I spent a busy day shooting this brand new executive Whistler house for CR Contracting, the builders of the place. The house contains some amazing timber framing, with entire tree trunks being used for the upright posts.
This first shot is the front entry, looking towards the kitchen and breakfast nook. One of the great features of this house are the three story high, floor to ceiling windows, but that also caused me huge problems, as it’s such a bright light source that almost everything in the room is silhouetted. To balance the light, I used a 640w/s strobe with a large softbox on the second floor landing to camera left to light the the centre and camera right posts, another 640w/s light on the floor to camera left aimed at the bar, and a third 640w/s light with a small softbox behind the post on camera left to light the kitchen.
Actually, the biggest problem with this shot was the $35,000 Steinway baby grand piano that was in the middle of the room and generally in the way of everything. I grabbed a couple of painters who were finishing some work, and we moved it off to the side of the room by the window. The thing weighed more than an old Buick.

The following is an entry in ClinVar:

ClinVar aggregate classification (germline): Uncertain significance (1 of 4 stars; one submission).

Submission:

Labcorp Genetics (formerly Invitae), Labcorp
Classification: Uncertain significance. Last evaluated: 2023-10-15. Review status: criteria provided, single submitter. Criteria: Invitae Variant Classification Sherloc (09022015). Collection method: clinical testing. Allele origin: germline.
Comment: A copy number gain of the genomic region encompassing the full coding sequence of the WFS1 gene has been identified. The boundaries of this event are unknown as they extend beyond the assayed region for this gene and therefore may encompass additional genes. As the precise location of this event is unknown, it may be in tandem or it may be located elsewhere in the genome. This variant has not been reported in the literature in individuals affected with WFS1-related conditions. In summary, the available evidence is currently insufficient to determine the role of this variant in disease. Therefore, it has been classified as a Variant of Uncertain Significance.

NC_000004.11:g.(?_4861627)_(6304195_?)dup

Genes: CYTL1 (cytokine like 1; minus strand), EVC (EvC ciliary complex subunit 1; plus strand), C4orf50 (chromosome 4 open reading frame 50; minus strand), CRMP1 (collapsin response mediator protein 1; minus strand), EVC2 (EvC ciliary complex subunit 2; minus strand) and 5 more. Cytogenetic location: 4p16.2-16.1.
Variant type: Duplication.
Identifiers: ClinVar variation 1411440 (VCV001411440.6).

This is a shot of the living room from the top mezzanine. Although it looks fairly straight forward, it presented a number of problems. First, there are some very strong vertical lines created by the wooden posts. With a regular wide angle lens, when you aim it down into the room, you get downward pointing converging lines (as you can see in the bottom version of the photo) that make it look like the posts are splaying out. I used a special perspective control lens that allowed me to keep the focal plane parallel to the posts, keeping lines on the posts straight.
Second problem was that there was a large canvas painting on the wall that was bright blue, conflicting badly with the earth tone colour scheme in the room. To fix that, in Photoshop I selected the painting, then I sampled a tone from the coffee table and used it for a gradient overlay to get the painting to match the surrounds a bit better.
The kitchen and library were also problematic. The dark wood panelling looks great, but sucks up light like a black hole. To get any definition, you need use some serious strobe light. In the lowest photo, you can see the room sans the strobe.
The other problem is that the light outside was several stops brighter than the inside, even with the strobe. To deal with this, I needed to take a shot exposed for the light outside, and then make a special Photoshop mask so that only the outside part of that photo shows through the window, and then overlay that shot on the original image of the inside of the room.
This was actually pretty easy to shoot. The perspective control lens kept the lines straight. I still have another day of work on the house, so there’s still a few shots still to come on this one.
Camera: Nikon D700
Lenses: Nikon AF-S 17-35mm f/2.8 and Nikkor 28mm f/3.5 PC
Lighting: Alien Bee B1600 640w/s strobe units X 3, 48×32″ Photoflex Softbox, 24×16″ Photoflex Softbox, 22″ Alien Bee Beauty Dish with diffusion sock. Radio Popper Slave Slave Units.